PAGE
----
The new molecular technique Xpert MTB/RIF assay was approved by WHO in December 2010 for the rapid detection of TB and RIF resistance. Various research studies have been carried out to examine GeneXpert’s utility in different countries and populations. However, to our knowledge, no previous study has been conducted to evaluate the use of this technique on patients with TB at Assiut University Hospital, possibly owing to inaccessibility of the device required for this examination. Accordingly, we carried out this work in cooperation with Assiut Chest Hospital, Egyptian Ministry of Health where the necessary equipment is available. In this study, our goal was to assess the accuracy of the GeneXpert test and compare it with the sputum smear microscopy in the diagnosis of pulmonary TB using sputum culture for TB as a gold standard. Direct examination of sputum for AFB by ZN stained smears using conventional microscopy is a standard procedure for the diagnosis of pulmonary TB in countries with a high TB burden ,. Although this method is very specific and is the fastest and most widely used method for detection of AFB in sputum, it has a low sensitivity compared with culture ,,,,. Its sensitivity is affected by many factors, such as disease prevalence and severity, quality of sample collection, the number of mycobacterium bacilli present in the specimen, and the quality of the examination (microscope operator expertise, time spent in smear examination, etc.) . In a systematic review of AFB smear reports from around the world, reported sensitivity figures ranged from 32% to 94%, whereas the reported specificity ranged from 94 to 100% . In our study, direct smear microscopy using ZN staining for AFB detection showed sensitivity of 65.3% and excellent specificity of 100%, which means that our results occurred within the observed ranges in most studies. GeneXpert MTB/RIF assay is a computerized test that can identify both TB and RIF resistance within 2 h, with minimal hands-on technical time. However, there was a contrast in sensitivity of the Xpert assay for identification of TB among different researches that can be explained by differences in participation criteria and procedures used to get sputum samples. A review of the diagnostic accuracy of Xpert TB found that when used as a preliminary test to replace the microscopy, its pooled sensitivity was 89% and specificity was 99% but when Xpert TB was used as an add-on for cases of negative smear microscopy, the sensitivity was only 67% and specificity was 99%. For smear-positive, culture-positive TB, Xpert MTB/RIF pooled sensitivity was 98%. For people with HIV infection, it had pooled sensitivity of 79% and for individuals without HIV infection, pooled sensitivity was 86% . In late 2013, WHO prescribed using of GeneXpert assay test for the diagnosis of TB in some particular cases such as children and patients with certain forms of extrapulmonary TB . A systematic review by Detjen et al.  revealed that Xpert offers sensitivity of 62% and specificity of 98% for the diagnosis of pulmonary TB in children. In terms of the Egyptian studies in this field, the reported sensitivity of Xpert test was 100% in cases of smear-positive, culture-positive TB and 66.6% in smear-negative, culture-positive cases, whereas its specificity for each category was 100% . Moreover, Meawed and Shaker  reported 98.15% sensitivity for this technology. Moussa et al.  reported sensitivity of 93% and specificity of 98.3%. In our study, the overall sensitivity of the GeneXpert was 95.9% whereas the specificity was 94.4%. For smear negative, culture-positive cases, GeneXpert showed sensitivity of 94.1% whereas the reported sensitivity in smear-positive, culture-positive TB cases was 96.9%. Among the noticeable results of our study, one sputum sample was positive with GeneXpert but negative with Lowenstein–Jensen culture. The patient with this sample was initially treated with anti-TB drugs, which was later discontinued when the patient did not improve, and the culture was proven negative. This false-positive result was observed in a patient among those who gave a past history of TB. Several case reports have shown false-positive Xpert results in TB retreatment cases. Patients with former TB may have remaining DNA in sputum that can be extracellular or associated with nonintact cells, hence is not culturable. This can be confusing for nucleic acid amplification tests such as Xpert MTB/RIF and can lead to a possible false-positive result, which may trigger baseless treatment, delay reaching correct diagnosis, and increase health care costs ,,,. Finally, although the main objective of our study was to assess the accuracy of the GeneXpert test in the detection of the AFB, we should not overlook the discovery of five cases of resistance to RIF by this test, but unfortunately we cannot ascertain the accuracy of the test in capturing such cases because there was no possibility of drug susceptibility test where our study was conducted.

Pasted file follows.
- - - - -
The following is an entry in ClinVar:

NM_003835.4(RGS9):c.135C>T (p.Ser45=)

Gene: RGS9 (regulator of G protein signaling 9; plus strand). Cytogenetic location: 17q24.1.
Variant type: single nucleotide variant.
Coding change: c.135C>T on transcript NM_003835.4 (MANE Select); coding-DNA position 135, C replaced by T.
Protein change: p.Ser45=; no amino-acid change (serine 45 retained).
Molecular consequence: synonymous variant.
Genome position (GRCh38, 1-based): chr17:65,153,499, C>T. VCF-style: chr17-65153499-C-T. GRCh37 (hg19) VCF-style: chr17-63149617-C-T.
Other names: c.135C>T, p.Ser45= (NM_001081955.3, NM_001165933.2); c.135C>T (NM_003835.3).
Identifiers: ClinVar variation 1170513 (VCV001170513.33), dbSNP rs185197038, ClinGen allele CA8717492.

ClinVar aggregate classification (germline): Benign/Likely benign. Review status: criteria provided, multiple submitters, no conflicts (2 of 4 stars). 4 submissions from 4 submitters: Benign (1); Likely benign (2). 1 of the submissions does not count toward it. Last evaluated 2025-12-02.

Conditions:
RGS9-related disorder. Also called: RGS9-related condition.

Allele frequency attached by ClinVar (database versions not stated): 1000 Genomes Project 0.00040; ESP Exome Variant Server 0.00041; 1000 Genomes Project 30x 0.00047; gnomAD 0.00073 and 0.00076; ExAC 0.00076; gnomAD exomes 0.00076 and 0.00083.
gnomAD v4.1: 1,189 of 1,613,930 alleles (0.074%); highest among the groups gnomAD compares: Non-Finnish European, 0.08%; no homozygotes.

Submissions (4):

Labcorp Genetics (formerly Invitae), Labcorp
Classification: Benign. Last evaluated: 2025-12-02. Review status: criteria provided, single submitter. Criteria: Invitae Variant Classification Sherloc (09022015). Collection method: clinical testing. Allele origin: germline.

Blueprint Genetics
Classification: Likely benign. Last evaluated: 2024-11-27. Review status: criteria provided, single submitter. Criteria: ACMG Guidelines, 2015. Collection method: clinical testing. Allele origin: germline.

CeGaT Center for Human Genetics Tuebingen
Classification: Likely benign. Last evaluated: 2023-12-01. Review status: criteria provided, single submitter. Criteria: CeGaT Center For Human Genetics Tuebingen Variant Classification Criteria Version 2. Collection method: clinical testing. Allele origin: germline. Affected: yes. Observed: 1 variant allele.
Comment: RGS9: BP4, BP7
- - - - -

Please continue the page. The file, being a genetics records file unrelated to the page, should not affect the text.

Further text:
| Conclusion|| |
The GeneXpert test is accurate in diagnosing pulmonary TB, and its greatest benefit is clearly demonstrated in smear-negative TB cases. However, the test is not free from some fallacies, even though few, which draws our attention to the importance of the conventional culture for TB and the clinical correlation. Moreover, this test cannot distinguish between viable and nonviable microorganisms during the detection of MTB DNA, and therefore should not be used to monitor patients or efficacy of the treatment.
Financial support and sponsorship
Conflicts of interest
There are no conflicts of interest.
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[Table 1], [Table 2], [Table 3], [Table 4]